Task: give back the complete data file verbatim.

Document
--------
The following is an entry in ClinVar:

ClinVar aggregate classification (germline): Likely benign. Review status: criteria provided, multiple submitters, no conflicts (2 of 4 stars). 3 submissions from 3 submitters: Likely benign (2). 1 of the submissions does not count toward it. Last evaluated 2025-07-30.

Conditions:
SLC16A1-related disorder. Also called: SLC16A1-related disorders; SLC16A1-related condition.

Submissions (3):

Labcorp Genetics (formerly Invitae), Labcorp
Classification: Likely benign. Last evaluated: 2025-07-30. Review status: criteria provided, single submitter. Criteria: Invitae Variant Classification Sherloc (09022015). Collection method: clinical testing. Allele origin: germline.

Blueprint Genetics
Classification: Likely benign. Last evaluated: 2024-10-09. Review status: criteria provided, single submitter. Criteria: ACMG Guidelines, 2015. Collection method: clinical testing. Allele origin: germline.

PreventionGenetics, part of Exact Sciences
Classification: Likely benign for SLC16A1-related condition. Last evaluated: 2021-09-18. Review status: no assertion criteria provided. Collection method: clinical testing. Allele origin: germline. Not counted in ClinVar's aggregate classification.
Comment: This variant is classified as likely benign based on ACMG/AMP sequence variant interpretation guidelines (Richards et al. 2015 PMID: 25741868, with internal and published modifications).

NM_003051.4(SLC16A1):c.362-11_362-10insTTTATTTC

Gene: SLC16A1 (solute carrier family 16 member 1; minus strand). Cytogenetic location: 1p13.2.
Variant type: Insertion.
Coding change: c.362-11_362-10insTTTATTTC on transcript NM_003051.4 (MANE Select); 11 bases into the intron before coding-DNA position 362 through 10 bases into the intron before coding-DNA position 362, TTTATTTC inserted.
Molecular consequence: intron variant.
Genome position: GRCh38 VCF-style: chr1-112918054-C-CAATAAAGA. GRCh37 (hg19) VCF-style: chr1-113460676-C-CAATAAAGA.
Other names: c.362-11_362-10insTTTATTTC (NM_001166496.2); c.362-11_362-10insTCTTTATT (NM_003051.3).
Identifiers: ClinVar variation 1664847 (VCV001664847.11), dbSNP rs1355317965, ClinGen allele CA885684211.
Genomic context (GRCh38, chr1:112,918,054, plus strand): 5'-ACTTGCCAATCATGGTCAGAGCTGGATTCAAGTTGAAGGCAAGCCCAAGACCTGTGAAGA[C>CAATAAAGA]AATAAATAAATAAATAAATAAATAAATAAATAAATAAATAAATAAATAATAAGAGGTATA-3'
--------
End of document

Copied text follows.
The following is an entry in ClinVar:

ClinVar aggregate classification (germline): Likely benign. Review status: criteria provided, multiple submitters, no conflicts (2 of 4 stars). 3 submissions from 3 submitters: Likely benign (2). 1 of the submissions does not count toward it. Last evaluated 2025-07-30.

Conditions:
SLC16A1-related disorder. Also called: SLC16A1-related disorders; SLC16A1-related condition.

Submissions (3):

Labcorp Genetics (formerly Invitae), Labcorp
Classification: Likely benign. Last evaluated: 2025-07-30. Review status: criteria provided, single submitter. Criteria: Invitae Variant Classification Sherloc (09022015). Collection method: clinical testing. Allele origin: germline.

Blueprint Genetics
Classification: Likely benign. Last evaluated: 2024-10-09. Review status: criteria provided, single submitter. Criteria: ACMG Guidelines, 2015. Collection method: clinical testing. Allele origin: germline.

PreventionGenetics, part of Exact Sciences
Classification: Likely benign for SLC16A1-related condition. Last evaluated: 2021-09-18. Review status: no assertion criteria provided. Collection method: clinical testing. Allele origin: germline. Not counted in ClinVar's aggregate classification.
Comment: This variant is classified as likely benign based on ACMG/AMP sequence variant interpretation guidelines (Richards et al. 2015 PMID: 25741868, with internal and published modifications).

NM_003051.4(SLC16A1):c.362-11_362-10insTTTATTTC

Gene: SLC16A1 (solute carrier family 16 member 1; minus strand). Cytogenetic location: 1p13.2.
Variant type: Insertion.
Coding change: c.362-11_362-10insTTTATTTC on transcript NM_003051.4 (MANE Select); 11 bases into the intron before coding-DNA position 362 through 10 bases into the intron before coding-DNA position 362, TTTATTTC inserted.
Molecular consequence: intron variant.
Genome position: GRCh38 VCF-style: chr1-112918054-C-CAATAAAGA. GRCh37 (hg19) VCF-style: chr1-113460676-C-CAATAAAGA.
Other names: c.362-11_362-10insTTTATTTC (NM_001166496.2); c.362-11_362-10insTCTTTATT (NM_003051.3).
Identifiers: ClinVar variation 1664847 (VCV001664847.11), dbSNP rs1355317965, ClinGen allele CA885684211.
Genomic context (GRCh38, chr1:112,918,054, plus strand): 5'-ACTTGCCAATCATGGTCAGAGCTGGATTCAAGTTGAAGGCAAGCCCAAGACCTGTGAAGA[C>CAATAAAGA]AATAAATAAATAAATAAATAAATAAATAAATAAATAAATAAATAAATAATAAGAGGTATA-3'